The Federal Election Commission has fined Boston-based Suffolk Construction Co., a federal government contractor, for making illegal contributions to a pro-Hillary Clinton super PAC, according to a letter from the agency.
The $34,000 settlement between the FEC and Suffolk appears to mark the FEC’s first penalty against a government contractor for illegally contributing money to a super PAC — a kind of political group that may raise unlimited amounts of money from corporations and unions.
The Center for Public Integrity first reported in April 2016 that Suffolk Construction had made a pair of $100,000 contributions to Priorities USA Action, the main super PAC supporting Clinton’s 2016 Democratic presidential campaign. Campaign finance reform groups Democracy 21 and the Campaign Legal Center filed a joint complaint with the FEC in July 2016, based in part on the Center for Public Integrity’s previous reporting.
“We applaud the FEC for upholding the integrity of the contractor contribution ban,” said Brendan Fischer, the Campaign Legal Center’s director of federal and FEC reform. “The reason federal contractors have been banned for 75 years from making political contributions is to prevent pay-to-play in the contracting process. Hopefully, this decision by the FEC deters companies with business before the government from attempting to buy influence in the future.”
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Priorities USA Action, which the FEC cleared of wrongdoing in connection with the Suffolk Construction contribution, was run by close Clinton allies and spent more than $126 million on ads and other messaging attacking then-Republican presidential nominee Donald Trump, according to FEC records.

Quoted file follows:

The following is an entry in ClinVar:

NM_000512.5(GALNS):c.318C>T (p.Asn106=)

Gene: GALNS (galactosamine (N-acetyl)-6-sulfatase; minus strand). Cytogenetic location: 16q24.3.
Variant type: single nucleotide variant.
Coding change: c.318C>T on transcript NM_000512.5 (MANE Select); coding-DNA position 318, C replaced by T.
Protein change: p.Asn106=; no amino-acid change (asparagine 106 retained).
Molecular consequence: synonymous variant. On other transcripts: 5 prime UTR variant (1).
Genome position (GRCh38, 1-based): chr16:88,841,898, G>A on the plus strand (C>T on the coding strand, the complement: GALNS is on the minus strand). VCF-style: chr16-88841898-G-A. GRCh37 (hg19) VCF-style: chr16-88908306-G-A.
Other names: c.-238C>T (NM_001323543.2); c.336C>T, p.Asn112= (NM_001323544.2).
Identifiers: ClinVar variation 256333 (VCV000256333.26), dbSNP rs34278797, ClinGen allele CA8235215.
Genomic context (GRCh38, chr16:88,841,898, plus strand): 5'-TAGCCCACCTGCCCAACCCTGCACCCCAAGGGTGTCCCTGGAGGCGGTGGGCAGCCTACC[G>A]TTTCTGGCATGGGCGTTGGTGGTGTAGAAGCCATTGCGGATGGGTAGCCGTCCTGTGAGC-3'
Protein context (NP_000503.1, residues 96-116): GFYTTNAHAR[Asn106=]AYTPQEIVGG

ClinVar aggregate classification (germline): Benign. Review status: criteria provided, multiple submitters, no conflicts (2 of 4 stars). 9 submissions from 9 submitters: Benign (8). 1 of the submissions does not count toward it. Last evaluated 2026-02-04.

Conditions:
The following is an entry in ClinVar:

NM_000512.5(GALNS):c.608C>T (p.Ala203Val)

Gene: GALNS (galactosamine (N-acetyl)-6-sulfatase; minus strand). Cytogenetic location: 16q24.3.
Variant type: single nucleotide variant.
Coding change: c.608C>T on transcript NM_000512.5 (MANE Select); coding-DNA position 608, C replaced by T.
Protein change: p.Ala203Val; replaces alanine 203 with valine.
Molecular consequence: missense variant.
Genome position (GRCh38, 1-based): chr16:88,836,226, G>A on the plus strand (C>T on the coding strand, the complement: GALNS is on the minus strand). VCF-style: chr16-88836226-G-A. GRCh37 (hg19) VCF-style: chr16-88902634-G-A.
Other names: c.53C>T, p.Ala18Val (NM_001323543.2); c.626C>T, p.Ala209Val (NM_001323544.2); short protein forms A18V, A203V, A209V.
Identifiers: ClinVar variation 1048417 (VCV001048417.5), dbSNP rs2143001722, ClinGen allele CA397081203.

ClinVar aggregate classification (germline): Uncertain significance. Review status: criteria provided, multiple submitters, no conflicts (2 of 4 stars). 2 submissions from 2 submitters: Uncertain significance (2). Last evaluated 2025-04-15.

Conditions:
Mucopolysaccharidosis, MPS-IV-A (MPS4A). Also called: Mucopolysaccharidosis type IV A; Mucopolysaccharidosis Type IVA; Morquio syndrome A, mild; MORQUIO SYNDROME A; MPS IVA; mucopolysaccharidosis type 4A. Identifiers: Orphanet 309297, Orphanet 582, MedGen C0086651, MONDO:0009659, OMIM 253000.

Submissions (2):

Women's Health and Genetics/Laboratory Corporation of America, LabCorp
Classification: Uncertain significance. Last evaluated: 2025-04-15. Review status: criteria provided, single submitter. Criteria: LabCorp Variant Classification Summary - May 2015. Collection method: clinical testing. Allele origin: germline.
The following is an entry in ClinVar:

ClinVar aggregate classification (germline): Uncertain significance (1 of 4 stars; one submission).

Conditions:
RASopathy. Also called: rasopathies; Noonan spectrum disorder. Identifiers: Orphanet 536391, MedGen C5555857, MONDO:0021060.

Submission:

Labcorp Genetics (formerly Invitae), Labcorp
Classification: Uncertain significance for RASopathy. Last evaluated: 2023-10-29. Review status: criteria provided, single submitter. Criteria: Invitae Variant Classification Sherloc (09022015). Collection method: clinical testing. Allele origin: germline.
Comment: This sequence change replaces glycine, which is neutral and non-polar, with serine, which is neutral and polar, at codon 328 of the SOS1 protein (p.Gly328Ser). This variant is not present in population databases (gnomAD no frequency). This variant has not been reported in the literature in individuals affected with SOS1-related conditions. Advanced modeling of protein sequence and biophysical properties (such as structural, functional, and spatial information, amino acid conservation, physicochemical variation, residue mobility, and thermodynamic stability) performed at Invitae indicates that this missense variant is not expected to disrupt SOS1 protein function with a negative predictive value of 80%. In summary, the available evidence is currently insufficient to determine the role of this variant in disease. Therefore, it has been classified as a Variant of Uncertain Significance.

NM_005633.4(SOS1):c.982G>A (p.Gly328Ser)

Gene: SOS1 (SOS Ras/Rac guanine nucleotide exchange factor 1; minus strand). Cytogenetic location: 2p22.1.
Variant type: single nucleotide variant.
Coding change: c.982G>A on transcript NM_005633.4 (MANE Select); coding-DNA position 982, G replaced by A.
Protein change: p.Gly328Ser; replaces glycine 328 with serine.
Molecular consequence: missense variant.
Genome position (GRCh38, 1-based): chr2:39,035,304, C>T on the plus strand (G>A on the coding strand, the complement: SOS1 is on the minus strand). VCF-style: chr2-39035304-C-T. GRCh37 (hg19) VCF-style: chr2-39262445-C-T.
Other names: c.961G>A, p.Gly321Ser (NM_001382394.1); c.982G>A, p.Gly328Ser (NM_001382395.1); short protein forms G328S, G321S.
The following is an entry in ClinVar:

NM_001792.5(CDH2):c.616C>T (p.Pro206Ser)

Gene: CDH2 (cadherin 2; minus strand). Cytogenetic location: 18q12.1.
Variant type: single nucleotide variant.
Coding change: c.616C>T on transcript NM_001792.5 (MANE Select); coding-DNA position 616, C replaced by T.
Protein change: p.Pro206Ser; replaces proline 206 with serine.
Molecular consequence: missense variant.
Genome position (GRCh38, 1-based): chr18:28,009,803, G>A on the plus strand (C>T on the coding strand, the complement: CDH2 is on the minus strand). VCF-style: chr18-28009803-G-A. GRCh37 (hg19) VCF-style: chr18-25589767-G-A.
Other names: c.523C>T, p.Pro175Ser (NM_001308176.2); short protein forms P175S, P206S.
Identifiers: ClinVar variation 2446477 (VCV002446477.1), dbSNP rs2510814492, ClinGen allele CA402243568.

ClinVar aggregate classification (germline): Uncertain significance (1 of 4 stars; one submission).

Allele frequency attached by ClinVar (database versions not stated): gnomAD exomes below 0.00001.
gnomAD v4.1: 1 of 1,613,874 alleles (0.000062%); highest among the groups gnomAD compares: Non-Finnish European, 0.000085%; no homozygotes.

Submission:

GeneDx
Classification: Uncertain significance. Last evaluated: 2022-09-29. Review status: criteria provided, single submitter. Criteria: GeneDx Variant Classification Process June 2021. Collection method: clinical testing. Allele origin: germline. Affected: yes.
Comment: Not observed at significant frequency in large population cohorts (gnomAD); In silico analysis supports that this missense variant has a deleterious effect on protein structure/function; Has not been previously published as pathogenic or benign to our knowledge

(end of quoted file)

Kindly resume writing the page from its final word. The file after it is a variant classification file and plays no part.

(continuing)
In July 2016, Priorities USA Action returned the contributions to Suffolk Construction, which from 2008 to 2015 had earned $168.8 million worth of federal contracts, according to federal records. Federal law generally prohibits federal contractors from making political contributions.
But in October 2016, Suffolk again attempted to help fund a pro-Clinton super PAC.
This time, the company’s charitable arm gave $250,000 to Correct the Record, which at times worked directly with Clinton’s own campaign. Such charitable organizations are prohibited from giving political committees money. Correct the Record returned the contribution after questions about it from the Center for Public Integrity.
A representative from Suffolk Construction could not immediately be reached for comment Thursday evening. Last year, company spokesman Dan Antonellis said the contribution to Correct the Record was an “accounting error” and blamed the Priorities USA Action contributions on “internal accounting … ambiguity.”